6, 7). The surgery was begun via left thoracoscopy with the patient in the right lateral decubitus position. Thoracoscopic inspection revealed two defects, both with hernia sacs; one small defect was positioned in the posterolateral left hemithorax and the other was a large anteromedial defect. The posterolateral hernia was repaired thoracoscopically in a primary fashion with interrupted 2 - 0 silks after sac removal. At this point, the thoracic ports were closed, the patient was repositioned in the supine position, re-prepped and re-draped to approach the large anteromedial defect laparoscopically. The spleen was retracted from the defect site and the left lobe of the liver which had been situated in the hernia sac was retracted using a liver retractor. The Morgagni hernia sac was excised at which time ample diaphragm muscle was demonstrated allowing for a primary repair. Although there was only minimal anterior diaphragm, there was ample posterior diaphragm which was lifted anteriorly and sutured around the anterior ribs using a series of interrupted 2 - 0 silk stitches to close the defect primarily. An additional SIS mesh was tacked to the undersurface of the entire diaphragm to buttress the repair. The total operative time including the repositioning was 4 hours and 25 minutes. The patient tolerated the procedure well and was extubated on post-operative day number four. Post-operative course was complicated by a persistent direct hyperbilirubinemia attributed to the likely repositioning of the liver in the peritoneal cavity which resolved by the time of discharge on post-op day number 53 (Figures 3- 10).
Our patient represents the eighth reported case in the literature of multiple ipsilateral congenital diaphragmatic hernias. Nevertheless, even within this small subgroup, there is significant variation in the location nature and presentation of these hernias raising the question as to whether they are more different from each other than they are similar. In three of the seven patients, the second “defect” was actually an eventration that accompanied a sac-less Bochdalek or Morgagni hernia which may stem from a different etiology than an actual muscular defect. Two of the remaining five cases were actually adult patients found to have multiple right sided central tendon defects which likely represent acquired defects and both in the same general location. The remaining three cases represent combined ipsilateral posterolateral and anteromedial defects. Though the previous two cases both occurred on the right side, supporting the theory proposed by the previous author (Jelin et al.) that the right diaphragm may be more prone to multiple defects, our patient had concurrent Bochdalek and Morgagni hernias on the left side making it the first reported case of its kind. Similar to the case described by Jelin et al., both defects in our patient had hernia sacs which differs from the case described by Urushihara et al. (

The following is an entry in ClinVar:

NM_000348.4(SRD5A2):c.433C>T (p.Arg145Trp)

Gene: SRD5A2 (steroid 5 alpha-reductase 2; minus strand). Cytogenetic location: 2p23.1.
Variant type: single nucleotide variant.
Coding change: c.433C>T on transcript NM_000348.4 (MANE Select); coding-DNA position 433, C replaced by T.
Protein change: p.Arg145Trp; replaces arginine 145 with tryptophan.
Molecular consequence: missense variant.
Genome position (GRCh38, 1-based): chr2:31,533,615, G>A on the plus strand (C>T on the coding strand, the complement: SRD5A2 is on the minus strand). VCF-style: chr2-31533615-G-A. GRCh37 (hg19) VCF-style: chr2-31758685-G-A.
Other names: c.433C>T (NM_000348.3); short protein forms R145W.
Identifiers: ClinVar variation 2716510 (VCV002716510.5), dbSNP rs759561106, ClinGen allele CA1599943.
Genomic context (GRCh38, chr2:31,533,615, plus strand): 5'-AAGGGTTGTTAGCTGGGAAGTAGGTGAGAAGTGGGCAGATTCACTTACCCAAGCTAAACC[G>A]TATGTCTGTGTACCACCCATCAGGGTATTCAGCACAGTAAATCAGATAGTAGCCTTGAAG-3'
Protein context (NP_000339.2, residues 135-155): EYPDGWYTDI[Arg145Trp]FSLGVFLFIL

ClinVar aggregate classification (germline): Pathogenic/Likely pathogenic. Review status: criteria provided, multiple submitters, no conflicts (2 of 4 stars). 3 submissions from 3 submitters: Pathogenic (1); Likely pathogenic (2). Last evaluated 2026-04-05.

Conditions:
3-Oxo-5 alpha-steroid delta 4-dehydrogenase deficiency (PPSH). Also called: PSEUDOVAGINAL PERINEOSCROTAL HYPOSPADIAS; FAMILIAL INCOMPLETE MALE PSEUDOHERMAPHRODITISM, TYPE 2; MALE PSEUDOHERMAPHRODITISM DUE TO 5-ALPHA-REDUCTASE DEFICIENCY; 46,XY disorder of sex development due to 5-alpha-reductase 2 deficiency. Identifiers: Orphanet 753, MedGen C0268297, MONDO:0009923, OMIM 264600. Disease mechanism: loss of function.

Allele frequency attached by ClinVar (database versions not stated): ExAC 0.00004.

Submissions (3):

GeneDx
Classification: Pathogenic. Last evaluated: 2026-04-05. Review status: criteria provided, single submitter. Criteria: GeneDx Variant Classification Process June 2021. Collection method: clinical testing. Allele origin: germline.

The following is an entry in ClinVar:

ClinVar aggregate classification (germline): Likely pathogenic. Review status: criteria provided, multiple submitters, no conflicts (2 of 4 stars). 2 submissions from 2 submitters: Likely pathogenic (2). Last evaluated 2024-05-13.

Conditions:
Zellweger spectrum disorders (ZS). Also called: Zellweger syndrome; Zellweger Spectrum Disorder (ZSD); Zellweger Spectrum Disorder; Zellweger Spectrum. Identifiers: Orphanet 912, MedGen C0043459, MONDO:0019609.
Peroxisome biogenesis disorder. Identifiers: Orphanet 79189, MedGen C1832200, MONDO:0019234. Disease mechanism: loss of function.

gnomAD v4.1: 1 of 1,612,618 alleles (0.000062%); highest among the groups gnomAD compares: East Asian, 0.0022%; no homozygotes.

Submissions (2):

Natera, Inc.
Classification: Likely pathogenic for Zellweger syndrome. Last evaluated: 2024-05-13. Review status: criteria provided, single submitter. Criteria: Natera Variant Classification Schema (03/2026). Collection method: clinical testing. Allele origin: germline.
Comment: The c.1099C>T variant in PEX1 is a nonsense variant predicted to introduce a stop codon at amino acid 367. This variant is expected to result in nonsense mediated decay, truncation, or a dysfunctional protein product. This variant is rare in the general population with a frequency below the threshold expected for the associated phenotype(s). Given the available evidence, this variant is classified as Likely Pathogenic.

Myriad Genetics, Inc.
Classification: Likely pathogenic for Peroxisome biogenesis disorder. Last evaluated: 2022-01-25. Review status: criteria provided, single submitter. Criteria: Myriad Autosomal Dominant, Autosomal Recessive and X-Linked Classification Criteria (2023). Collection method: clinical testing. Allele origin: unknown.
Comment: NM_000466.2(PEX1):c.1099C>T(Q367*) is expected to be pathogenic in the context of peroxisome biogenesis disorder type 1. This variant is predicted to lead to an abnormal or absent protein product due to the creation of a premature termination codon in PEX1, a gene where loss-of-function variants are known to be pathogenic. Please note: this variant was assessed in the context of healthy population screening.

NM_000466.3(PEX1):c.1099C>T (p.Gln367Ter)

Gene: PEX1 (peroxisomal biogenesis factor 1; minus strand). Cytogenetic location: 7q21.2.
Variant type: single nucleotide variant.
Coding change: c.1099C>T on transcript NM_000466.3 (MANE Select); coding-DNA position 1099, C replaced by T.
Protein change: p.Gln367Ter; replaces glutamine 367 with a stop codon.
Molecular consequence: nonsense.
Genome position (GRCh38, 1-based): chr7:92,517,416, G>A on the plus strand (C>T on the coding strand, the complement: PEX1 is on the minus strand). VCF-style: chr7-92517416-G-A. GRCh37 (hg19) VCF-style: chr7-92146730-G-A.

8) where only the Morgagni hernia had a sac. It is difficult to propose any pattern or common etiology from this select group of patients.
Our case also represents the first completely minimally invasive repair of multiple diaphragmatic hernias for concurrent ipsilateral Bochdalek and Morgagni hernias specifically where their repairs require two different endoscopic approaches. Though these two defects could surely have been repaired via a laparotomy as described in the other two cases, thoracoscopy provided excellent visualization and identification of both the large Morgagni and also the smaller, more subtle, Bochdalek hernia which may have been overlooked with an open repair. As stated previously, the Bochdalek hernia is by far the more common CDH and when other pediatric surgeons have repaired it in a minimally invasive approach it is thoracoscopically thus it is reasonable that we started our case thoracoscopically rather than laparoscopically (
9). Though the Morgagni hernia was clearly identified thoracoscopically, the position of the heart impeded repair from the chest necessitating repositioning the patient into supine position for a laparoscopic repair of the Morgagni hernia. Although this combined approach surely contributed to a prolonged operating room, we believe that the benefit of relatively early extubation and decreased potential long term intraabdominal adhesive complications mitigates this concern making minimally invasive techniques both viable and potentially beneficial in cases of multiple concurrent diaphragmatic hernias.
Figure 3. Intrathoracic View of the Left Sided Morgagni Hernia
Figure 4. Thoracoscopic View of the Bochdalek Hernia
Figure 5. Primary Repair of the Bochdalek Hernia
Figure 6. Morgagni Hernia with Contents Already Reduced
Figure 7. Grasper Pulling the Posterior Portion of the Diaphragm Towards the Anterior Chest to Close the Defect
Figure 8. Primary Repair of the Morgagni Hernia
Figure 9. Incisions at 1 Month Post-Op
Figure 10. Incisions at 9 Months Post-Op